Testosterone, prolactin and estrogen are some of the many hormones produced in the male body. Of all of these hormones, testosterone is responsible for maintaining and expressing male features such as facial hair, body hair, sperm production and maintenance of muscles and bones. Symptoms of hormonal imbalance in men are often easily identifiable.
Low Sex Drive
Libido is a term used to describe sexual desire in both men and women. Low sex drive occurs when an individual loses all desire to be sexually active. Low levels of testosterone and high levels of prolactin--a hormone responsible for breast milk production--may cause this problem. The Merck Manuals Online Medical Library explains that about two-thirds of men who have high levels of prolactin in the bodies lose interest in sex and develop erectile dysfunction as well.
A condition in which a man is unable to maintain an erection long enough to have satisfactory sexual intercourse is referred to as erectile dysfunction. MedlinePlus explains that in this condition, an erection may not be attained or once established, the erection is lost during intercourse. High levels of prolactin, low levels of testosterone and an imbalance in thyroid hormone levels--hormones that determine how fast processes occur in the body--may lead to erectile dysfunction.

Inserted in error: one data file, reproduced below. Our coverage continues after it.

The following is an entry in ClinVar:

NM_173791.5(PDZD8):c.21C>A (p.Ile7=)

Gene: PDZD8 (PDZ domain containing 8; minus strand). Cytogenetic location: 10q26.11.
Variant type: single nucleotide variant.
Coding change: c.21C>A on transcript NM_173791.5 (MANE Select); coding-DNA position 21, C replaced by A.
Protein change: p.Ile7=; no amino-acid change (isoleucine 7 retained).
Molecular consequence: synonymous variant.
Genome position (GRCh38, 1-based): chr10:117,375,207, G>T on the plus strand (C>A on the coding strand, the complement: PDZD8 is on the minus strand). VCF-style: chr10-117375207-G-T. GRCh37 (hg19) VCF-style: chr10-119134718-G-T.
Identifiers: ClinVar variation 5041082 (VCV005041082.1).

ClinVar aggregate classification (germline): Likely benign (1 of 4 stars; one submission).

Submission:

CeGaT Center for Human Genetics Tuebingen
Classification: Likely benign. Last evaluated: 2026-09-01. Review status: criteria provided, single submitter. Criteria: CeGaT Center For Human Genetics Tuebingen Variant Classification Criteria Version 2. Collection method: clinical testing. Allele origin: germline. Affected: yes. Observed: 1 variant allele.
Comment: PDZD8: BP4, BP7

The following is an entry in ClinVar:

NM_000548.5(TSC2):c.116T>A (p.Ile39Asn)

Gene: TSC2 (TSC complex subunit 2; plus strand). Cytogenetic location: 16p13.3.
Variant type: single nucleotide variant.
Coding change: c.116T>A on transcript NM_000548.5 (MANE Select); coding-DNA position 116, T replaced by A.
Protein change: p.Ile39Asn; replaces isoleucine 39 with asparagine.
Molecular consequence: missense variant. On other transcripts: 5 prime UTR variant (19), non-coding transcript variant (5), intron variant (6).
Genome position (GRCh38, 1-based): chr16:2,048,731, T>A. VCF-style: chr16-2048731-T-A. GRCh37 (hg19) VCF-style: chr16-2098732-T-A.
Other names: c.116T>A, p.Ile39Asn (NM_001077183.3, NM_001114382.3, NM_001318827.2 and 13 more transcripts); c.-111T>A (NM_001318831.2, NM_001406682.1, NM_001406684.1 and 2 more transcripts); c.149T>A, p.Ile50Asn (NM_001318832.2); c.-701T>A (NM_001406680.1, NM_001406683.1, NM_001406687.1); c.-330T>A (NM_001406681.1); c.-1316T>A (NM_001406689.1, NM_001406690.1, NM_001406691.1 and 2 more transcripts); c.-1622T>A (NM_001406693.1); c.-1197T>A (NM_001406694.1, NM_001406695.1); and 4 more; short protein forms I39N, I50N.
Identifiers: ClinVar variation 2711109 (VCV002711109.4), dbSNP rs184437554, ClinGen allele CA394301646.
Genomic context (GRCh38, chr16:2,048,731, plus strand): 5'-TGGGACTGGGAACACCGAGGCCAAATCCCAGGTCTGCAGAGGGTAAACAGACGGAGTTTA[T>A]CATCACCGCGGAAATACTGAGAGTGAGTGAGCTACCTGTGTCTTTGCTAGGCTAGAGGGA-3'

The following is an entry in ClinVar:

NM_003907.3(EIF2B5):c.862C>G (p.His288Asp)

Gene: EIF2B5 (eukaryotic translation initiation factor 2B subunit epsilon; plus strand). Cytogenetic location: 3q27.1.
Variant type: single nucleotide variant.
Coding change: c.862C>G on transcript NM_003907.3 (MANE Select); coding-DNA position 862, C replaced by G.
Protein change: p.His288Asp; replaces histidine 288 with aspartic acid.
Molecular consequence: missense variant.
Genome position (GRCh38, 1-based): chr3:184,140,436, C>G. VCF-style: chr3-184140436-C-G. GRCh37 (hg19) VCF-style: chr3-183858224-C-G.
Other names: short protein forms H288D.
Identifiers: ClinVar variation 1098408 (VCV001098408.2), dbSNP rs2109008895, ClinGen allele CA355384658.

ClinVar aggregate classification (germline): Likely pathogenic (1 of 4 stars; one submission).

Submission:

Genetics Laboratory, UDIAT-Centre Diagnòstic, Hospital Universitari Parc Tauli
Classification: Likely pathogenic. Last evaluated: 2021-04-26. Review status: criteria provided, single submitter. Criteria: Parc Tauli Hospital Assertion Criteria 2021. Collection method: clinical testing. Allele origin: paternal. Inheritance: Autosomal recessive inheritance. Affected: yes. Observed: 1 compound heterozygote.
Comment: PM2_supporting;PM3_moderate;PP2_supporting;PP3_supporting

Men produce both testosterone and estrogen. Estrogen is responsible for the expression of female characteristics such as breast enlargement. A hormonal imbalance that involves an increase in estrogen and a decrease in testosterone causes breast enlargement in men. The medical term for this disorder is gynecomastia.
Breast Milk Production
The Merck Manuals Online Medical Library describes galactorrhea as a condition in which a woman who is not breast-feeding starts producing breast milk. This condition can also affect men who suffer from certain hormonal imbalances. It is caused by high blood levels of prolactin and low levels of testosterone in the body. Prolactin is produced in the pituitary gland of both men and women.
A man is said to be infertile when he cannot have children after engaging in regular, unprotected sexual intercourse for about a year. This condition may be caused by low sperm counts or low sperm quality. Infertility may be a symptom of hormonal imbalance in men because several hormones are involved in sperm production.
According to the University of Maryland Medical Center, the process of fertility begins with the production of gonadotropin-releasing hormone in the hypothalamus. This hormone then stimulates the pituitary gland to release two other hormones known as the follicle-stimulating hormone and the luteinizing hormone. These two hormones are directly involved in sperm production because follicle-stimulating hormone is responsible for maintaining sperm production while the luteinizing hormone ensures testosterone production.
A deficiency in gonadotropin-releasing hormone may result in low follicle-stimulating hormone and luteinizing hormone levels which can in turn lead to low or no sperm production.